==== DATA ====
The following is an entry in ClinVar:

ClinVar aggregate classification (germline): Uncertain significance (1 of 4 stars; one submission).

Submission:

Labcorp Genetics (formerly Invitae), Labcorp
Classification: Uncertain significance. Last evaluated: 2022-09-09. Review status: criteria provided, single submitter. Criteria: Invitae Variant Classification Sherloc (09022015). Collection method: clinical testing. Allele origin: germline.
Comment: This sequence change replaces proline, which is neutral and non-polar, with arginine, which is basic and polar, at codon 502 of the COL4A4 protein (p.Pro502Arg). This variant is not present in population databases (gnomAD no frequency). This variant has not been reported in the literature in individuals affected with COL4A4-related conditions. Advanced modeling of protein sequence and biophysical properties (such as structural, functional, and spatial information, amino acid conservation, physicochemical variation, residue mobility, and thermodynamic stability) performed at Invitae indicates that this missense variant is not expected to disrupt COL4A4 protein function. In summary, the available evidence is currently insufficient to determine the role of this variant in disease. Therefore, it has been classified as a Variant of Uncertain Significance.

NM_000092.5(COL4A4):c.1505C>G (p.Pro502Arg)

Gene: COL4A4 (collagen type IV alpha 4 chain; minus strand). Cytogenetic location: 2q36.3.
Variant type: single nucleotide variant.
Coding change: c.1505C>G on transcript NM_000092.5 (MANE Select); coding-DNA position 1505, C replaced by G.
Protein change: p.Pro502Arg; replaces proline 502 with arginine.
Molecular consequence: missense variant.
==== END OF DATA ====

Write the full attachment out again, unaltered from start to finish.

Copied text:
The following is an entry in ClinVar:

ClinVar aggregate classification (germline): Uncertain significance (1 of 4 stars; one submission).

Submission:

Labcorp Genetics (formerly Invitae), Labcorp
Classification: Uncertain significance. Last evaluated: 2022-09-09. Review status: criteria provided, single submitter. Criteria: Invitae Variant Classification Sherloc (09022015). Collection method: clinical testing. Allele origin: germline.
Comment: This sequence change replaces proline, which is neutral and non-polar, with arginine, which is basic and polar, at codon 502 of the COL4A4 protein (p.Pro502Arg). This variant is not present in population databases (gnomAD no frequency). This variant has not been reported in the literature in individuals affected with COL4A4-related conditions. Advanced modeling of protein sequence and biophysical properties (such as structural, functional, and spatial information, amino acid conservation, physicochemical variation, residue mobility, and thermodynamic stability) performed at Invitae indicates that this missense variant is not expected to disrupt COL4A4 protein function. In summary, the available evidence is currently insufficient to determine the role of this variant in disease. Therefore, it has been classified as a Variant of Uncertain Significance.

NM_000092.5(COL4A4):c.1505C>G (p.Pro502Arg)

Gene: COL4A4 (collagen type IV alpha 4 chain; minus strand). Cytogenetic location: 2q36.3.
Variant type: single nucleotide variant.
Coding change: c.1505C>G on transcript NM_000092.5 (MANE Select); coding-DNA position 1505, C replaced by G.
Protein change: p.Pro502Arg; replaces proline 502 with arginine.
Molecular consequence: missense variant.